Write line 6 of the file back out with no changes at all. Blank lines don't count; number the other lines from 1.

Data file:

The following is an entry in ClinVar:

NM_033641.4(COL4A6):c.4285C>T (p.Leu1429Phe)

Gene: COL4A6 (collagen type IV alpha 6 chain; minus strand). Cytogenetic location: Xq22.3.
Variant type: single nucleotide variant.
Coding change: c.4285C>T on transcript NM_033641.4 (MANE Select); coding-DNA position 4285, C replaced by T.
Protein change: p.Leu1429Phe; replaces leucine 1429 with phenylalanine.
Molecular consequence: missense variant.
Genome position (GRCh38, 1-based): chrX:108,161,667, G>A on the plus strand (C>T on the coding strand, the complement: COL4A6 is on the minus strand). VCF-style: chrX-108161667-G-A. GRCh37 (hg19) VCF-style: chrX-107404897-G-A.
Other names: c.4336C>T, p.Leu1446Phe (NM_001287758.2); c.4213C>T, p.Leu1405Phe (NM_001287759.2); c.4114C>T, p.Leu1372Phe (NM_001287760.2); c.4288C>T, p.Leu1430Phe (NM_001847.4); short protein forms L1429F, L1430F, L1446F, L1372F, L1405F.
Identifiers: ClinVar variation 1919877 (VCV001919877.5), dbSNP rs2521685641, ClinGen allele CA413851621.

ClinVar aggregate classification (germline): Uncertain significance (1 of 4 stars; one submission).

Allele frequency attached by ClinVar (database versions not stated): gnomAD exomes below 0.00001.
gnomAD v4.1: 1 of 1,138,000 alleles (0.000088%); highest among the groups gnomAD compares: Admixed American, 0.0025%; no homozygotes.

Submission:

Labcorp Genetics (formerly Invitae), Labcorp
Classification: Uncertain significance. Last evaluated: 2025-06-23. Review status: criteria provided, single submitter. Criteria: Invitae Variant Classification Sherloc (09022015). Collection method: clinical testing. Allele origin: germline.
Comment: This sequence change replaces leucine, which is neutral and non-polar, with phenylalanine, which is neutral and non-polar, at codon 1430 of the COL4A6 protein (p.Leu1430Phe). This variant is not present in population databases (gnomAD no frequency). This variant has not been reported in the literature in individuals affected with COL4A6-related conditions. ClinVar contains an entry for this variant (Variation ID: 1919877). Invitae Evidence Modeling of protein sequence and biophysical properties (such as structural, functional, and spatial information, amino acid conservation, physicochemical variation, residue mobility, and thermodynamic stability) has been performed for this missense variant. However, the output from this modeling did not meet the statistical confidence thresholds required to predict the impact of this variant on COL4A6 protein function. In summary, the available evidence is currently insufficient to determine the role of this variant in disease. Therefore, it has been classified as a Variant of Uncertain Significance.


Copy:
Protein change: p.Leu1429Phe; replaces leucine 1429 with phenylalanine.